Generic drugs – The Indian scenarioSS Joshi1, YC Shetty1, S Karande2
1 Department of Pharmacology and Therapeutics, Seth GS Medical College and KEM Hospital, Mumbai, Maharashtra, India
2 Department of Pediatrics, Seth GS Medical College and KEM Hospital, Mumbai, Maharashtra, India
Correspondence Address: Source of Support: None, Conflict of Interest: None DOI: 10.4103/jpgm.JPGM_420_18
Source of Support: None, Conflict of Interest: None
A generic drug is a medication created to be the same as an existing approved brand name drug in dosage form, safety, strength, route of administration, quality, and performance characteristics.
On September 24, 1984, in the 98th United States Congress, the act named The Drug Price Competition and Patent Term Restoration Act was passed, informally known as the Hatch-Waxman Act, encouraging the manufacture of generic drugs by the pharmaceutical industry and established the modern system of government generic drug regulation in the United States.
The requirement was an abbreviated new drug application (ANDA) to be submitted by the pharmaceutical companies to the regulatory authorities for getting the approval to market a generic drug. ANDA process does not require the manufacturer to carry out repeat testing of generics in animals which is often time-consuming, as their branded versions have already been tested and approved for the safety and effectiveness. They are formulated when patent and other exclusivity rights of the innovator have expired.
Generic drug manufacturers do not have to spend extra money for drug discovery and preclinical and clinical trials. Generics are available at a lower cost; they provide an opportunity for savings in drug expenditure in a country.
As India is one of the highest per capita out-of-pocket expenditures' country, such generics will save a lot of money which can be used for other health issues. In all the countries, use of generic drugs has increased significantly in recent years.,
The regulations governing the approval of generic drugs are somewhat the same world over, with very few differences in developing countries, as in this part of the world it is not mandatory to undergo bioequivalence (BE) studies for getting approval for generics, and the gold standard considered for regulation in this field is United States.
In 2008, the Government of India, through the Department of Pharmaceuticals, started a new initiative “Jan Aushadhi” (a Hindi word literally translated as “Medicine for People”). This program envisaged making unbranded quality medicines available to poor people in the country at a reasonable and affordable price through retail outlets' setup with the help of the government. It has taken ownership of setting up Jan Aushadhi stores, which are pharmacies selling only generic name medicines to the extent possible, giving preference to pharmaceutical public sector undertakings too. Until March 15, 2018, 3200 Jan Aushadhi stores were operating in more than 33 states/union territories across India. There are not enough Jan Aushadhi stores, possibly 3200 against more than 8 lakh retail pharmacies in existence, with many rural areas still underserved.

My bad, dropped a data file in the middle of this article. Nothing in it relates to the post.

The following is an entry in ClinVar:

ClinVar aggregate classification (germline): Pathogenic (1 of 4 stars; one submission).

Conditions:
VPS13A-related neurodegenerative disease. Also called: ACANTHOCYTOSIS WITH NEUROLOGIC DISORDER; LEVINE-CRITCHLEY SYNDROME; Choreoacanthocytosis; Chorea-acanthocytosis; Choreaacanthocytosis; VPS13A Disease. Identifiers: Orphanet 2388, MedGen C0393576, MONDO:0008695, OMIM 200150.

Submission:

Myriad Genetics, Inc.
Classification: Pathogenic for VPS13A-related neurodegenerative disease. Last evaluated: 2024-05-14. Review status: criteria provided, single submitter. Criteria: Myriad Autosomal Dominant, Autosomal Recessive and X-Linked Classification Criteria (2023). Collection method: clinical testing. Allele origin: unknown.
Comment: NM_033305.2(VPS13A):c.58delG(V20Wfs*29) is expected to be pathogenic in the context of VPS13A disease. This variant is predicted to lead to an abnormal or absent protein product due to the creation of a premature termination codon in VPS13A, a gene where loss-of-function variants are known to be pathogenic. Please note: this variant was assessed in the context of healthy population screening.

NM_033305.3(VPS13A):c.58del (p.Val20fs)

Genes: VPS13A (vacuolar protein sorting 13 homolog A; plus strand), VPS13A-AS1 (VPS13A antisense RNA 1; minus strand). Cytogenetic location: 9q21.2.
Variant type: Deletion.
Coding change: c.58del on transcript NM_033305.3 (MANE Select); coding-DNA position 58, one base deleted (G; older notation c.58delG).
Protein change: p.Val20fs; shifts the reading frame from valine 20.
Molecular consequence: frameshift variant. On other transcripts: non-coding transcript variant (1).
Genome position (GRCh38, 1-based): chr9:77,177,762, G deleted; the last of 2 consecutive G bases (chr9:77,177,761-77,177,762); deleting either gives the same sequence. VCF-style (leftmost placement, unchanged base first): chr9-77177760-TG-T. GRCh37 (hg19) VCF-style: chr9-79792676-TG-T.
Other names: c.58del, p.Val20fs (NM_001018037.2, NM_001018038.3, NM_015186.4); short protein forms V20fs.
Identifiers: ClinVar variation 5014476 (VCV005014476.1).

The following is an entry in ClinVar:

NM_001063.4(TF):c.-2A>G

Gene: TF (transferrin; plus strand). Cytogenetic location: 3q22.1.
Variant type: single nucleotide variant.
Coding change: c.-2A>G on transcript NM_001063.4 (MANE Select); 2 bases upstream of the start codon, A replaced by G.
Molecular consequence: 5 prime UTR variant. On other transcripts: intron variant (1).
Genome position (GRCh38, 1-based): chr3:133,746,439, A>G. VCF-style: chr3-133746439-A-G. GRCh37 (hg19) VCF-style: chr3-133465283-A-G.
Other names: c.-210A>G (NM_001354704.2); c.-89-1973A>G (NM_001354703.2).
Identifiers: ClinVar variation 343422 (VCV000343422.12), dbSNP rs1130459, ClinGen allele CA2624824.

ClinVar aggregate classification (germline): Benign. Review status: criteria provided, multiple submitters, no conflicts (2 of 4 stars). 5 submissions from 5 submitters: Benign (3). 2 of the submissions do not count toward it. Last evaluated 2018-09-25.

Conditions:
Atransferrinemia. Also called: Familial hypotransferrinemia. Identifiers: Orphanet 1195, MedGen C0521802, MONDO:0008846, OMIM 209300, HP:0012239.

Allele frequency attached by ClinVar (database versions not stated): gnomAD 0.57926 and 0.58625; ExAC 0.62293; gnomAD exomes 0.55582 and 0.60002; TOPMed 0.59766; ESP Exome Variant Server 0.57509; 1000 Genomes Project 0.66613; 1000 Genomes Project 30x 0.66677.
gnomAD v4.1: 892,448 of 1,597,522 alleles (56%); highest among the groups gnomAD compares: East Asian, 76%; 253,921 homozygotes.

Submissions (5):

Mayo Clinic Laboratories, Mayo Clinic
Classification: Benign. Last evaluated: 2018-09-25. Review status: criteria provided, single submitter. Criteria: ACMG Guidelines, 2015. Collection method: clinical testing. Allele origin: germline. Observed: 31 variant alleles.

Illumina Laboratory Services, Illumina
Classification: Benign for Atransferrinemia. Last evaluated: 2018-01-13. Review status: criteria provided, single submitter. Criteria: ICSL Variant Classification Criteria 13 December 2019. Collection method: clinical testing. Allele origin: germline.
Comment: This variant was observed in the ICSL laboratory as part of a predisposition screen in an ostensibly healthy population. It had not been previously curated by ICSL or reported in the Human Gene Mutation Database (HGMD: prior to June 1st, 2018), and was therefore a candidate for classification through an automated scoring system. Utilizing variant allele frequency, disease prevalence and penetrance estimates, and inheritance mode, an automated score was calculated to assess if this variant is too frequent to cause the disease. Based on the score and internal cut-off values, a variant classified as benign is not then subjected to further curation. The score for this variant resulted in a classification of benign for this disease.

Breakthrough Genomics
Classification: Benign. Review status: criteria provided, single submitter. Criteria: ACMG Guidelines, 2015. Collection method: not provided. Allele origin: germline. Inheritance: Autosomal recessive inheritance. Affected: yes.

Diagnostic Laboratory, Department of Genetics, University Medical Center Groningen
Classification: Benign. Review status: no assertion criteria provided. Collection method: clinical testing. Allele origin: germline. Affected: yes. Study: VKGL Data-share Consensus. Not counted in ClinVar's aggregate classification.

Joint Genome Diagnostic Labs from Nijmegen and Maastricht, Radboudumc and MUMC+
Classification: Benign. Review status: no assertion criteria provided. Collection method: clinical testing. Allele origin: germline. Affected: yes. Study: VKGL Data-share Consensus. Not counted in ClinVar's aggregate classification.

The Medical Council of India, in an amendment to the code of conduct for doctors in October 2016, has recommended that every physician should prescribe drugs with generic names legible and he or she shall ensure that there is a rational prescription which promotes the use of generic drugs. In future, the Government of India may bring a legal framework under which doctors will have to prescribe generic medicines to patients.
Generic medicines are typically 30%–80% cheaper than originator equivalents. The question raised quite often is “Whether the quality and performance of generic drugs is comparable to the brand drugs?” The proponents of generic drugs claim that they are equally effective as brand or innovator drugs. Subsequent to this claim, the Drugs Technical Advisory Board of India in May 2016 considered amending Rule 65 (11A) of the Drugs and Cosmetics Act, 1940, so that pharmacists can dispense generic name medicines and/or equivalent brands against prescriptions in brand names. However, skeptics have stated that the use of generic drugs may lead to prolongation of illness or even therapeutic failure as the bioavailability (BA) of a generic drug may not be as good as that of the prescribed brand.
Hence, the critical issues that affect the quality of generic drugs are purity, potency, stability, and drug release, and these should be controlled within an appropriate limit, range, or distribution to ensure the desired drug quality.
The government should ensure uniform quality across all the generics, and experts in the field of medicine say only then will doctors prescribe them willingly and with confidence.